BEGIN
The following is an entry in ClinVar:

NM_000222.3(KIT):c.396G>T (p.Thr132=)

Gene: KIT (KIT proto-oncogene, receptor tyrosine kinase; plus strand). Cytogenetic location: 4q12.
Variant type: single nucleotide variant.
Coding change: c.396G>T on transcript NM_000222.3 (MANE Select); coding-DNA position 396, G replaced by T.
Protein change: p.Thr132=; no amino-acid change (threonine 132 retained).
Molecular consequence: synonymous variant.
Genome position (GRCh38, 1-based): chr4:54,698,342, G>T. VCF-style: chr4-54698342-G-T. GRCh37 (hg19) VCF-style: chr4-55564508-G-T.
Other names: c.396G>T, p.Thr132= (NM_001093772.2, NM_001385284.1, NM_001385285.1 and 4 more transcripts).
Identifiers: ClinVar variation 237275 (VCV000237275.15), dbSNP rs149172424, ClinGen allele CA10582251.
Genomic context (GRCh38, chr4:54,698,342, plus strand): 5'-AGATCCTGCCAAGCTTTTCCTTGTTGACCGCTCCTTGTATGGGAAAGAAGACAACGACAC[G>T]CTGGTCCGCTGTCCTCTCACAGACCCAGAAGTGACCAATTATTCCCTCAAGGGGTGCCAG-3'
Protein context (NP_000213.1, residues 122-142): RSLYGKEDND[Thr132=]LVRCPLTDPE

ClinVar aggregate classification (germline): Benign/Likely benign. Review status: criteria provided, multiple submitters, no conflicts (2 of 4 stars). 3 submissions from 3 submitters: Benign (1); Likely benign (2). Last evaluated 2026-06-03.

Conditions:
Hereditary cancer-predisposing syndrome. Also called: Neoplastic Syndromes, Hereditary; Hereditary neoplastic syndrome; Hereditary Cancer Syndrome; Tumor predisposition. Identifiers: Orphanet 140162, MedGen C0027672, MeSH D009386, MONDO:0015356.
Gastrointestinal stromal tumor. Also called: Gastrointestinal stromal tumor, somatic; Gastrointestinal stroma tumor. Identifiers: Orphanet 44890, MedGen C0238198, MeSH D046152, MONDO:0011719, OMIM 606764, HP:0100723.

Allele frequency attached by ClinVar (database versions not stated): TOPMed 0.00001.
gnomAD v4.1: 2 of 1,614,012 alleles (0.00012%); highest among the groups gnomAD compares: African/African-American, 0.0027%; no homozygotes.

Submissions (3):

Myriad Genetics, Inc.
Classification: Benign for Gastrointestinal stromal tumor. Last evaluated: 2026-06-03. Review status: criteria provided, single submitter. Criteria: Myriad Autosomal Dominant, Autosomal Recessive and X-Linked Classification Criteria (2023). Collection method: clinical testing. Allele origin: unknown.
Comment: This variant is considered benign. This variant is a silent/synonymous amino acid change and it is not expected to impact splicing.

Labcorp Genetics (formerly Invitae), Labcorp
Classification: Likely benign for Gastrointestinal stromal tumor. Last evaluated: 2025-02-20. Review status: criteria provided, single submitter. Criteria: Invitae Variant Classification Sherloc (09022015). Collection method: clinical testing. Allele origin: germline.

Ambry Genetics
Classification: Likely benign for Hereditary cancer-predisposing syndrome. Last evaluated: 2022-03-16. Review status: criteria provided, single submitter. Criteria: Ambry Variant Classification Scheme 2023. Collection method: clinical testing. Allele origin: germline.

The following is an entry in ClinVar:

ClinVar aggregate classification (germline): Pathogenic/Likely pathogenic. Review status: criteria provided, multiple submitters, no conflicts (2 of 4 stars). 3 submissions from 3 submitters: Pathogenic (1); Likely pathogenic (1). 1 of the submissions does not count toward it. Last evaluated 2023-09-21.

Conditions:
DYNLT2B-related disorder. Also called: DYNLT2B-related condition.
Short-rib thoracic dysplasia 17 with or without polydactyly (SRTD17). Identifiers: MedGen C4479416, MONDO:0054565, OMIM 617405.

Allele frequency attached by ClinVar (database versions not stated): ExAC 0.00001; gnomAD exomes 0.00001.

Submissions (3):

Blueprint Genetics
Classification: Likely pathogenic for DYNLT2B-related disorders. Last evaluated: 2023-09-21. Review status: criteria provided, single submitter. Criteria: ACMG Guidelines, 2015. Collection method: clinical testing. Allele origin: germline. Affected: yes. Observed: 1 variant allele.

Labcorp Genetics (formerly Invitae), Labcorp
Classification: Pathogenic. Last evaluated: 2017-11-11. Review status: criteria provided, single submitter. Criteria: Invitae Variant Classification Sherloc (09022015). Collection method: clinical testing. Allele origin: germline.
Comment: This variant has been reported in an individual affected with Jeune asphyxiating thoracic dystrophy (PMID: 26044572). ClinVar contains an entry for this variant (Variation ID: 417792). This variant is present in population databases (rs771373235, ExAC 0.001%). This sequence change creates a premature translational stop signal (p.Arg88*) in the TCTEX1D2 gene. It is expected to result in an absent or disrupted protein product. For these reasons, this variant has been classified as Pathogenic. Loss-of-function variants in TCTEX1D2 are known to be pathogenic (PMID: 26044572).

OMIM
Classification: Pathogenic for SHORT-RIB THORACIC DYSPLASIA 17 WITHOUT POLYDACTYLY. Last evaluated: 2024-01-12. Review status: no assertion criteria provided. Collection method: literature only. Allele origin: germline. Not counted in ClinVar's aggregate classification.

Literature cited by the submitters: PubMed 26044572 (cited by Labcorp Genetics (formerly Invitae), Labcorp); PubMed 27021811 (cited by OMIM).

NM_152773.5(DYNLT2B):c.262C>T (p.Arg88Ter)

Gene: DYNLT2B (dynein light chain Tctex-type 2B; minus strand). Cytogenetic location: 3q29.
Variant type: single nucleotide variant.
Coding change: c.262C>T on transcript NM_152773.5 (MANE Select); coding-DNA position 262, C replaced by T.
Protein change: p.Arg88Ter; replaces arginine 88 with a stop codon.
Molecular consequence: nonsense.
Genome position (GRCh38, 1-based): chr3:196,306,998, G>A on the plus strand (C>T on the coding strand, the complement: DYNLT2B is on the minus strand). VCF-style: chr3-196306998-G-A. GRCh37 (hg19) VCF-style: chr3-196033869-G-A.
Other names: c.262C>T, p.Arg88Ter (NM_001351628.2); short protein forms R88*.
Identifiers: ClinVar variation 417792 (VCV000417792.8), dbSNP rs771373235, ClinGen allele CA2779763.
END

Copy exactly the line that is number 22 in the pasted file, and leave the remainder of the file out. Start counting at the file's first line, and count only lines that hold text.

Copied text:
Comment: This variant is considered benign. This variant is a silent/synonymous amino acid change and it is not expected to impact splicing.